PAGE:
The docs folder is a great place to put traditional style guide information and supplementary notes. This might cover things like onboarding documentation, guidelines on your brand's voice and tone, lists of colours and variables, and so on. It follows the same folder-based navigation as components do, and if you organise your files within subject folders you'll find navigating the Fractal docs a breeze.

Fractal also supports more complex data sources. If you need to generate a large set of data for a template, or want to pull it in from some third party API, you can use component-name.config.js to return a JavaScript object in place of the YML file data.

Lastly, Fractal allows you to use a number of different templating languages. Be sure to check out the full list in its documentation. And most of all, have fun!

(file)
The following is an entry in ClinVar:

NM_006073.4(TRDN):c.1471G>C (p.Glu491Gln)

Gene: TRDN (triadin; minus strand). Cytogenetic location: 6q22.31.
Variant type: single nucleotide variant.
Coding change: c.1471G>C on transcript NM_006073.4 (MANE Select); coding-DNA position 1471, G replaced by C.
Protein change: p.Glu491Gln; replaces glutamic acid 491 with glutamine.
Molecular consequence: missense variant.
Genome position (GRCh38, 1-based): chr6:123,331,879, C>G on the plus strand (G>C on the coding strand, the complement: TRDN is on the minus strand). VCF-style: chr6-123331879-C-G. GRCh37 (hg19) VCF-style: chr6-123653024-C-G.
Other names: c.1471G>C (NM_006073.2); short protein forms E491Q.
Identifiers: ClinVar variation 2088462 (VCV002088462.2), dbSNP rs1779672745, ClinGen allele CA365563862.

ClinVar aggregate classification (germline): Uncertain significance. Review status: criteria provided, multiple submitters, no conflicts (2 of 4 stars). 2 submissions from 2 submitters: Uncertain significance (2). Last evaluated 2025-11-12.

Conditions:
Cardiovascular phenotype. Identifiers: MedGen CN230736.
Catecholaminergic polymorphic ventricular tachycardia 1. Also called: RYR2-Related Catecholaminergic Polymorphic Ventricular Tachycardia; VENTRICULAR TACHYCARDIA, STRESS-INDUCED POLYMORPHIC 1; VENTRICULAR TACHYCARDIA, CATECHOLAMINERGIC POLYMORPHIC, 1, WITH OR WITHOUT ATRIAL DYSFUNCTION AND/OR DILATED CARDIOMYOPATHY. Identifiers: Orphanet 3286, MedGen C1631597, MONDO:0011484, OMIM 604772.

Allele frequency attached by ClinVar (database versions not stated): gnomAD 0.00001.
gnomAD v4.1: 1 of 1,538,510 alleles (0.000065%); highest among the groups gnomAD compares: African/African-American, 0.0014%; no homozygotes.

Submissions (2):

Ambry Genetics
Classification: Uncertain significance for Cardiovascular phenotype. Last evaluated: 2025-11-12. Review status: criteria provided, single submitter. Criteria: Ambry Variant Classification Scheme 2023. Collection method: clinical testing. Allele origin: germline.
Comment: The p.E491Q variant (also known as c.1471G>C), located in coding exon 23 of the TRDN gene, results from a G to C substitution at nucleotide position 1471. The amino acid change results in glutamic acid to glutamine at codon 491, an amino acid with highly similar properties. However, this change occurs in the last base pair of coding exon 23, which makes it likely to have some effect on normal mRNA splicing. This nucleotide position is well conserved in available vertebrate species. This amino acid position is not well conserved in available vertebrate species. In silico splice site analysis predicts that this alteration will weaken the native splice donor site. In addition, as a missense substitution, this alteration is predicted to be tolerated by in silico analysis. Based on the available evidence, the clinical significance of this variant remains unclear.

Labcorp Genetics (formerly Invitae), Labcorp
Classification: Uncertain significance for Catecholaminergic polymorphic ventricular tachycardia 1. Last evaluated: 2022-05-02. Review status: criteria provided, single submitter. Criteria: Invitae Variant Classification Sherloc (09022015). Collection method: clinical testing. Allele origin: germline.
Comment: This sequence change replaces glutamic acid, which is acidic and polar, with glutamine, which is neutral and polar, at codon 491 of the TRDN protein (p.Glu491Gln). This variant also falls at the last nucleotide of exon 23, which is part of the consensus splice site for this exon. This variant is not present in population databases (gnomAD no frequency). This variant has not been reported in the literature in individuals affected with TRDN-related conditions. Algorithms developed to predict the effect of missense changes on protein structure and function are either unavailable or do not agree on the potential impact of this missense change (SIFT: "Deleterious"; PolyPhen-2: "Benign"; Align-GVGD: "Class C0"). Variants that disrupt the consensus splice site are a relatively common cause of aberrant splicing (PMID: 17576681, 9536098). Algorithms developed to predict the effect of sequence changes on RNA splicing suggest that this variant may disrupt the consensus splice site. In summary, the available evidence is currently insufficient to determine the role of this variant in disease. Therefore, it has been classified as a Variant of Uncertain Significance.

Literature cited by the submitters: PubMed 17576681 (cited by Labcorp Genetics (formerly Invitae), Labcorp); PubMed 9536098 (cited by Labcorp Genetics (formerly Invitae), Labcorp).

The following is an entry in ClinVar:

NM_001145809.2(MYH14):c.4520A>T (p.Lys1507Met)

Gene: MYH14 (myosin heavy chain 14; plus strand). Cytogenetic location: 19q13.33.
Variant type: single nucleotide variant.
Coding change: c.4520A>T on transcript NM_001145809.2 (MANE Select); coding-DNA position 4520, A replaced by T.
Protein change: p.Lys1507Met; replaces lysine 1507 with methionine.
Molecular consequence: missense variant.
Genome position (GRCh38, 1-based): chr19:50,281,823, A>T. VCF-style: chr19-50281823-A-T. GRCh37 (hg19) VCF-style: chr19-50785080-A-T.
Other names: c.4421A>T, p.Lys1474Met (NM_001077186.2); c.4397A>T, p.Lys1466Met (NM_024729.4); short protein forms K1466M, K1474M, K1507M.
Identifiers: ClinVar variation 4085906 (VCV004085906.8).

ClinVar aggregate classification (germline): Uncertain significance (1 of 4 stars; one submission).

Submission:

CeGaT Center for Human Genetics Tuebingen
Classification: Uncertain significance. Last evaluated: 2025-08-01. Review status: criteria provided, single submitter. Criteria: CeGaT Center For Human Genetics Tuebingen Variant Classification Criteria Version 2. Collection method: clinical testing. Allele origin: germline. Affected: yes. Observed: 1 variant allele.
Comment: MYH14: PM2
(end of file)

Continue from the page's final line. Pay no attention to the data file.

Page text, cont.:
Book your tickets to Generate today! In New York you can learn from Mina Markham, who built the design system for Hillary Clinton's presidential campaign, and in San Francisco Stephanie Rewis will explain how you can architect and build a modern CSS framework for a 'living design system' at enterprise scale. 

This article was originally published in net magazine issue 285, buy it here

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Micah Godbolt is a frontend architect